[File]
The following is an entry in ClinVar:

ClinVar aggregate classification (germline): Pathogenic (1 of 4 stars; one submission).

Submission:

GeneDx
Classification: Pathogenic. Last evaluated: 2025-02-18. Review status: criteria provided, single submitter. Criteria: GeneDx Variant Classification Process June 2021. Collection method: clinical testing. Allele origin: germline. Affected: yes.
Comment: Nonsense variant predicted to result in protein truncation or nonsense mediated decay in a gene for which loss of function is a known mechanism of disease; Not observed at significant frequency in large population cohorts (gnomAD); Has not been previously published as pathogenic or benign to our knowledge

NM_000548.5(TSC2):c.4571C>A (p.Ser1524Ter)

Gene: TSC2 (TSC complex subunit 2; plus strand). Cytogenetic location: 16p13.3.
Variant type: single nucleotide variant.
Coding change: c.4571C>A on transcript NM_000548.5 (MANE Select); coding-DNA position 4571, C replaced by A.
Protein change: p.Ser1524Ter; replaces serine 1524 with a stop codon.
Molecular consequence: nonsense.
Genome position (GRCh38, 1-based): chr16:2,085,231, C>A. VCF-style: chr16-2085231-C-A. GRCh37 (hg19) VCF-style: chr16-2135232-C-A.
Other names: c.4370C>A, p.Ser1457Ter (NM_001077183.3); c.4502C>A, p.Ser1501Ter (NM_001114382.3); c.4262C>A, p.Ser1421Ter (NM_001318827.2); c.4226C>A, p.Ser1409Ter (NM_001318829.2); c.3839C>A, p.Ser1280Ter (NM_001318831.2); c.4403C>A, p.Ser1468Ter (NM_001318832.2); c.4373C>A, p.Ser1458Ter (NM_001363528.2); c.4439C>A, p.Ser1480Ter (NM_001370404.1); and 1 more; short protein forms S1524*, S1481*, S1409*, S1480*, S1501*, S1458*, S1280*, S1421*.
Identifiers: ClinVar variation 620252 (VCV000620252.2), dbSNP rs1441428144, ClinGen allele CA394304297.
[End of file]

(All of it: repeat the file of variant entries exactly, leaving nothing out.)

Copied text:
The following is an entry in ClinVar:

ClinVar aggregate classification (germline): Pathogenic (1 of 4 stars; one submission).

Submission:

GeneDx
Classification: Pathogenic. Last evaluated: 2025-02-18. Review status: criteria provided, single submitter. Criteria: GeneDx Variant Classification Process June 2021. Collection method: clinical testing. Allele origin: germline. Affected: yes.
Comment: Nonsense variant predicted to result in protein truncation or nonsense mediated decay in a gene for which loss of function is a known mechanism of disease; Not observed at significant frequency in large population cohorts (gnomAD); Has not been previously published as pathogenic or benign to our knowledge

NM_000548.5(TSC2):c.4571C>A (p.Ser1524Ter)

Gene: TSC2 (TSC complex subunit 2; plus strand). Cytogenetic location: 16p13.3.
Variant type: single nucleotide variant.
Coding change: c.4571C>A on transcript NM_000548.5 (MANE Select); coding-DNA position 4571, C replaced by A.
Protein change: p.Ser1524Ter; replaces serine 1524 with a stop codon.
Molecular consequence: nonsense.
Genome position (GRCh38, 1-based): chr16:2,085,231, C>A. VCF-style: chr16-2085231-C-A. GRCh37 (hg19) VCF-style: chr16-2135232-C-A.
Other names: c.4370C>A, p.Ser1457Ter (NM_001077183.3); c.4502C>A, p.Ser1501Ter (NM_001114382.3); c.4262C>A, p.Ser1421Ter (NM_001318827.2); c.4226C>A, p.Ser1409Ter (NM_001318829.2); c.3839C>A, p.Ser1280Ter (NM_001318831.2); c.4403C>A, p.Ser1468Ter (NM_001318832.2); c.4373C>A, p.Ser1458Ter (NM_001363528.2); c.4439C>A, p.Ser1480Ter (NM_001370404.1); and 1 more; short protein forms S1524*, S1481*, S1409*, S1480*, S1501*, S1458*, S1280*, S1421*.
Identifiers: ClinVar variation 620252 (VCV000620252.2), dbSNP rs1441428144, ClinGen allele CA394304297.